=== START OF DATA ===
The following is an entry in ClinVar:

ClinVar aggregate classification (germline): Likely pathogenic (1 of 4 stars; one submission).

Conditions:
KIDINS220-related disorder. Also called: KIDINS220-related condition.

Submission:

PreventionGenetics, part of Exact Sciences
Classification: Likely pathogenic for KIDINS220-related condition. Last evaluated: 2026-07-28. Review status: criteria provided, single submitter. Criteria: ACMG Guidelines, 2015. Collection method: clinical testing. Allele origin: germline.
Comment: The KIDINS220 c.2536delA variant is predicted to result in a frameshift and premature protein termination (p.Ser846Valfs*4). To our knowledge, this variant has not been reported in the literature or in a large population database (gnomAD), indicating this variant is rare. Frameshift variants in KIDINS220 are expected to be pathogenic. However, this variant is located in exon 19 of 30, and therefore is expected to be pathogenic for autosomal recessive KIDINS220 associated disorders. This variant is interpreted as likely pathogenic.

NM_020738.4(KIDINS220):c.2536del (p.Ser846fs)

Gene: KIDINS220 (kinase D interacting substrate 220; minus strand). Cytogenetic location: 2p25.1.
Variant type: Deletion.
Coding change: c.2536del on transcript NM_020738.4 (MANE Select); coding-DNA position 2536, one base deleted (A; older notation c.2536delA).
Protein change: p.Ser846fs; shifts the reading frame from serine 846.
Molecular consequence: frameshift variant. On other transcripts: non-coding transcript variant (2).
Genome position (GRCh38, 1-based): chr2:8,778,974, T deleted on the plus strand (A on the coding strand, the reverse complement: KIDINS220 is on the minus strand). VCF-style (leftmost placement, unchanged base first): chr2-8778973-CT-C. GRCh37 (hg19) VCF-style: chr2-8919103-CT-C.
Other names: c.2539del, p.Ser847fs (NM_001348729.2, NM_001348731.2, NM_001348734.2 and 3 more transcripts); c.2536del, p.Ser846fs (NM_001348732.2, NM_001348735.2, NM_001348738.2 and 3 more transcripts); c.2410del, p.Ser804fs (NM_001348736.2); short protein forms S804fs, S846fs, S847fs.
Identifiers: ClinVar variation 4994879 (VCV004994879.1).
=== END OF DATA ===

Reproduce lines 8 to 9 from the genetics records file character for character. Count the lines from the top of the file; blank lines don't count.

Comment: The KIDINS220 c.2536delA variant is predicted to result in a frameshift and premature protein termination (p.Ser846Valfs*4). To our knowledge, this variant has not been reported in the literature or in a large population database (gnomAD), indicating this variant is rare. Frameshift variants in KIDINS220 are expected to be pathogenic. However, this variant is located in exon 19 of 30, and therefore is expected to be pathogenic for autosomal recessive KIDINS220 associated disorders. This variant is interpreted as likely pathogenic.

NM_020738.4(KIDINS220):c.2536del (p.Ser846fs)